Out of Air: The 5 Most Common Reasons Divers Run Out


Hopefully, you’ve never experienced an out-of-air situation while scuba diving. However, it can happen to anyone. More often than not, it’s diver error, not an equipment failure.

Even if you don’t drown, you may develop decompression sickness if you have to surface too quickly in an out-of-air emergency, which can also be fatal.

Let’s explore the most common reasons divers run out of air while diving:

#1) Deep Diving: We consume significantly more air on deep dives compared to shallow, and deep dives also require more decompression stops. Running out of air on a deep dive can lead to dangerous emergency assent.

#2) Diving for Too Long: It’s easy to get distracted by the spectacular underwater scenery — that’s why we dive in the first place! However, even if you feel you must get that perfect photo of the spotted eagle ray you’ve been following around, pay attention to your air pressure gauge. No photo is worth your health or your life.

#3) Exertion or Anxiety: If you’re fighting a strong current or feeling anxious during the dive, you’ll consume air more quickly. You breathe harder in both situations but may not realize it, so check your air and your buddy’s air regularly.

#4) Buoyancy Problems: If you constantly have to add and release air from your BCD, you’ll chew through your air faster. Practice neutral buoyancy and test your weight on your safety stop. Click to learn more about controlling buoyancy.

#5) Less Than a Full Tank: While it seems like a no-brainer to check your tank to ensure it’s full before you submerge, sometimes we forget. Or we drop something when we surface and head back down to get it with an almost empty tank and then spend too much time looking for it.

Prevention is Worth a Pound of Cure

All of the situations above can be prevented by being a conscientious diver and a responsible dive buddy.

Discuss your dive plan with your buddy prior to each dive. Part of our responsibility as a dive buddy is to keep an eye on our buddy — if you know it’s nearing the time you need to ascend and your buddy seems oblivious or refuses to, don’t take no for an answer.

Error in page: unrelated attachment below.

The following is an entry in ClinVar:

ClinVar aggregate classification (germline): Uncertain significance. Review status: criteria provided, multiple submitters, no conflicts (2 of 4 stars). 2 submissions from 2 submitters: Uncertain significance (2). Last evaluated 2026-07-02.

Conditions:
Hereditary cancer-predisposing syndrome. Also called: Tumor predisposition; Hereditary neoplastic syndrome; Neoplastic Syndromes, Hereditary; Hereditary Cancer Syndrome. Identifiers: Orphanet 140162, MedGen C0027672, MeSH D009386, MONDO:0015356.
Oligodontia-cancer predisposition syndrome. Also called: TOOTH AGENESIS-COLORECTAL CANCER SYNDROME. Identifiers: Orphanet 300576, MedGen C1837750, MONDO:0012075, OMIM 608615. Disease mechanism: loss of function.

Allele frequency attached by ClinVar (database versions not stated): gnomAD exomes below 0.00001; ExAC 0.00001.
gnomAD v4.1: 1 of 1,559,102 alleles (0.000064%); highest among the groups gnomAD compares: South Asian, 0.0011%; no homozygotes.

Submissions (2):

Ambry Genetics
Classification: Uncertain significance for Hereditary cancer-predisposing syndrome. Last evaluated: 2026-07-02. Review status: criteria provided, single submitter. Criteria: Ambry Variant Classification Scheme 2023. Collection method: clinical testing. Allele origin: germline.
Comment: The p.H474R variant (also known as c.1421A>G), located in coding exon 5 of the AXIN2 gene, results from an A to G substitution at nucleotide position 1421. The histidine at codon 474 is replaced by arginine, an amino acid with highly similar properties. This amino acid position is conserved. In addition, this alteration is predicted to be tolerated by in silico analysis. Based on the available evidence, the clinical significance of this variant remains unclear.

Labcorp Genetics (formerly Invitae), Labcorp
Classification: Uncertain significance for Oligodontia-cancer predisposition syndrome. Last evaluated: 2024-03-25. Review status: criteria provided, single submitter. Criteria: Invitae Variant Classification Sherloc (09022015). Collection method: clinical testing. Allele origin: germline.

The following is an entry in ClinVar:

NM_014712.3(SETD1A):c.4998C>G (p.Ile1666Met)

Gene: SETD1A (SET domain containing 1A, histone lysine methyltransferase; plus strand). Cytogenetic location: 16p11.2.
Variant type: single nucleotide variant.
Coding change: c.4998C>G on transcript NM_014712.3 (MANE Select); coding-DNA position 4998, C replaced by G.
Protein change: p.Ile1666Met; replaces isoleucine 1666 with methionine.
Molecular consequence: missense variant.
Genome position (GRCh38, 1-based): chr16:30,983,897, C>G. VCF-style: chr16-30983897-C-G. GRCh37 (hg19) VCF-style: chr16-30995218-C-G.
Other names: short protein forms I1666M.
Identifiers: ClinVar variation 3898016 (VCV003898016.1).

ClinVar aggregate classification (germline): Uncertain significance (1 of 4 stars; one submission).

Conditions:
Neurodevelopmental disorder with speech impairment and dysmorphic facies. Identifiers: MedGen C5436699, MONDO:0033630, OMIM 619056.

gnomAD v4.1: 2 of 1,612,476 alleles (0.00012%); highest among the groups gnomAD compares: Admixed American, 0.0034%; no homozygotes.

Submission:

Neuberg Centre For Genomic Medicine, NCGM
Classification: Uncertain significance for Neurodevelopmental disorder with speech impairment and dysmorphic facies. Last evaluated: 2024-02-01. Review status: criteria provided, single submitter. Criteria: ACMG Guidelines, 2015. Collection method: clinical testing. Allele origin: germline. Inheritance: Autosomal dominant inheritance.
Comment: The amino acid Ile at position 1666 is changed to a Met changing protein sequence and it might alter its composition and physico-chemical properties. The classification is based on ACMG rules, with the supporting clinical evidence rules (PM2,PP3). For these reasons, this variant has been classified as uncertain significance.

While equipment failures such as a broken O-ring or hose, leaky BCD, faulty regulators or gauges do cause out-of-air situations, these can often be prevented. If you own your gear, make sure you have it serviced regularly, even if you haven’t been using it.

Take the few moments to go over a pre-dive checklist before you enter the water and check:

  1. Your tank – is it full and the valve fully open?
  2. Your BCD – does it inflate properly and not leak?
  3. Your regulator – can you breathe easily?
  4. Do any of the hoses have a leak?

Make sure you do an in-water gear check before you descend. Gear problems are usually evident prior to descending underwater.

Need your gear serviced? At Scuba Toys, we can repair or overhaul your regulator! If you don’t live in the Dallas area, you can ship it to us and we’ll repair and send it back. Learn more about our repair services.

Need new gear? We have a great selection of every type of scuba gear you might need. We also have a huge online inventory!

Have you ever experienced an out-of-air situation? Let us know what happened in the comments section below.

Article Name
Out of Air: The 5 Most Common Reasons Divers Run Out
No scuba diver wants to run out of air. Fortunately, most reasons are preventable. These are are the most common reasons why it happens and how to prevent it from happening to you and your dive buddy.

3 responses to “Out of Air: The 5 Most Common Reasons Divers Run Out”

  1. Tyler says:

    I’ve never run out but I’ve heard some horror stories. This is why I make every effort to stay near my diving buddies…just in case!

  2. Seth says:

    I came close once. Luckily it was on my way to the surface when it became more difficult to breath.

  3. Darren says:

    My buddy ran out and ended up with decompression sickness because he surfaced too quickly. In talking to him, he said that panic set in, which made the whole situation even worse. He still dives but is extra cautious.

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